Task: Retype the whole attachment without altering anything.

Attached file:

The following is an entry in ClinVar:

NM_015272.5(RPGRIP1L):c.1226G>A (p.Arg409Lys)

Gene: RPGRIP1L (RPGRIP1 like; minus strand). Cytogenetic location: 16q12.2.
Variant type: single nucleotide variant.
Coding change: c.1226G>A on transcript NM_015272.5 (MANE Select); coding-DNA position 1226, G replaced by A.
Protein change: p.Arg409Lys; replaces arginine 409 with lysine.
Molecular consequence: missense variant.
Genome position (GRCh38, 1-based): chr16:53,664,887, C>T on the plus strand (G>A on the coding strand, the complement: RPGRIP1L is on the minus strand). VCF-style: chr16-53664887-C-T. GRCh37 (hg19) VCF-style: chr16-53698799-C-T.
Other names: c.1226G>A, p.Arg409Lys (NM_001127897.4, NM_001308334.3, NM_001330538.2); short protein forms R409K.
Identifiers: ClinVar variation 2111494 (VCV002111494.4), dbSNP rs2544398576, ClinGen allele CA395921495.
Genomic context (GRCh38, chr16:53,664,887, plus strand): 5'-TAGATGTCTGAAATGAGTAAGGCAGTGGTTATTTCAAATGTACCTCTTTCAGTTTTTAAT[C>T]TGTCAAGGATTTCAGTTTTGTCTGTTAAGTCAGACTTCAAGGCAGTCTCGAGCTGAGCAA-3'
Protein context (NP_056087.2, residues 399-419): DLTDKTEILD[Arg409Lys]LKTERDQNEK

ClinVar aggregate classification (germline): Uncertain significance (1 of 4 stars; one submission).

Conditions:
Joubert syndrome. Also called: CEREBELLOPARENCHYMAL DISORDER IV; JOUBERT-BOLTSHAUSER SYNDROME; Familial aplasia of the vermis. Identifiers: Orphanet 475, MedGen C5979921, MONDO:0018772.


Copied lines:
The following is an entry in ClinVar:

NM_015272.5(RPGRIP1L):c.1226G>A (p.Arg409Lys)

Gene: RPGRIP1L (RPGRIP1 like; minus strand). Cytogenetic location: 16q12.2.
Variant type: single nucleotide variant.
Coding change: c.1226G>A on transcript NM_015272.5 (MANE Select); coding-DNA position 1226, G replaced by A.
Protein change: p.Arg409Lys; replaces arginine 409 with lysine.
Molecular consequence: missense variant.
Genome position (GRCh38, 1-based): chr16:53,664,887, C>T on the plus strand (G>A on the coding strand, the complement: RPGRIP1L is on the minus strand). VCF-style: chr16-53664887-C-T. GRCh37 (hg19) VCF-style: chr16-53698799-C-T.
Other names: c.1226G>A, p.Arg409Lys (NM_001127897.4, NM_001308334.3, NM_001330538.2); short protein forms R409K.
Identifiers: ClinVar variation 2111494 (VCV002111494.4), dbSNP rs2544398576, ClinGen allele CA395921495.
Genomic context (GRCh38, chr16:53,664,887, plus strand): 5'-TAGATGTCTGAAATGAGTAAGGCAGTGGTTATTTCAAATGTACCTCTTTCAGTTTTTAAT[C>T]TGTCAAGGATTTCAGTTTTGTCTGTTAAGTCAGACTTCAAGGCAGTCTCGAGCTGAGCAA-3'
Protein context (NP_056087.2, residues 399-419): DLTDKTEILD[Arg409Lys]LKTERDQNEK

ClinVar aggregate classification (germline): Uncertain significance (1 of 4 stars; one submission).

Conditions:
Joubert syndrome. Also called: CEREBELLOPARENCHYMAL DISORDER IV; JOUBERT-BOLTSHAUSER SYNDROME; Familial aplasia of the vermis. Identifiers: Orphanet 475, MedGen C5979921, MONDO:0018772.